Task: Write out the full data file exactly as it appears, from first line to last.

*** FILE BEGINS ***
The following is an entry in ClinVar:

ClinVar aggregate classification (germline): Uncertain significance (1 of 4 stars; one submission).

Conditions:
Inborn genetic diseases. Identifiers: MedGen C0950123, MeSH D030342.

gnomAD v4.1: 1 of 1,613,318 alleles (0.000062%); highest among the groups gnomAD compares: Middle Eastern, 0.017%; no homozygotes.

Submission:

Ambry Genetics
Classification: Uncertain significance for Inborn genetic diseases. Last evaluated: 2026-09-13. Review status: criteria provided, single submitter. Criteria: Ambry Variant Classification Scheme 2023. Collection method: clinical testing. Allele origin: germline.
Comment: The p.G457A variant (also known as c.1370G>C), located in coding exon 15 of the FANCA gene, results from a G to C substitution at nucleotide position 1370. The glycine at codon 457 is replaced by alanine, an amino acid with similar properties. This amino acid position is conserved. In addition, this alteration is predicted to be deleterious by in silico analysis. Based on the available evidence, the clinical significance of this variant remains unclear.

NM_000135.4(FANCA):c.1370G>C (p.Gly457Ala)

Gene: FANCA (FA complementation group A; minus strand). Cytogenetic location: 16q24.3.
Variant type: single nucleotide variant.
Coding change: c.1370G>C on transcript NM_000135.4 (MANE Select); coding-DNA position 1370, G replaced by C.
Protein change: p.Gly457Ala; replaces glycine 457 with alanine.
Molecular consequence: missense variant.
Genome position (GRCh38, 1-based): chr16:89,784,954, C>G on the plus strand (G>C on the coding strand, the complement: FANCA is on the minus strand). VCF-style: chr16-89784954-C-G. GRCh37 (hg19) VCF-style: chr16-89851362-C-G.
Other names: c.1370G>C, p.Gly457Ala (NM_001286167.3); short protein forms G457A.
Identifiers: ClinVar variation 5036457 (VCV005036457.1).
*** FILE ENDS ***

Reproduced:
The following is an entry in ClinVar:

ClinVar aggregate classification (germline): Uncertain significance (1 of 4 stars; one submission).

Conditions:
Inborn genetic diseases. Identifiers: MedGen C0950123, MeSH D030342.

gnomAD v4.1: 1 of 1,613,318 alleles (0.000062%); highest among the groups gnomAD compares: Middle Eastern, 0.017%; no homozygotes.

Submission:

Ambry Genetics
Classification: Uncertain significance for Inborn genetic diseases. Last evaluated: 2026-09-13. Review status: criteria provided, single submitter. Criteria: Ambry Variant Classification Scheme 2023. Collection method: clinical testing. Allele origin: germline.
Comment: The p.G457A variant (also known as c.1370G>C), located in coding exon 15 of the FANCA gene, results from a G to C substitution at nucleotide position 1370. The glycine at codon 457 is replaced by alanine, an amino acid with similar properties. This amino acid position is conserved. In addition, this alteration is predicted to be deleterious by in silico analysis. Based on the available evidence, the clinical significance of this variant remains unclear.

NM_000135.4(FANCA):c.1370G>C (p.Gly457Ala)

Gene: FANCA (FA complementation group A; minus strand). Cytogenetic location: 16q24.3.
Variant type: single nucleotide variant.
Coding change: c.1370G>C on transcript NM_000135.4 (MANE Select); coding-DNA position 1370, G replaced by C.
Protein change: p.Gly457Ala; replaces glycine 457 with alanine.
Molecular consequence: missense variant.
Genome position (GRCh38, 1-based): chr16:89,784,954, C>G on the plus strand (G>C on the coding strand, the complement: FANCA is on the minus strand). VCF-style: chr16-89784954-C-G. GRCh37 (hg19) VCF-style: chr16-89851362-C-G.
Other names: c.1370G>C, p.Gly457Ala (NM_001286167.3); short protein forms G457A.
Identifiers: ClinVar variation 5036457 (VCV005036457.1).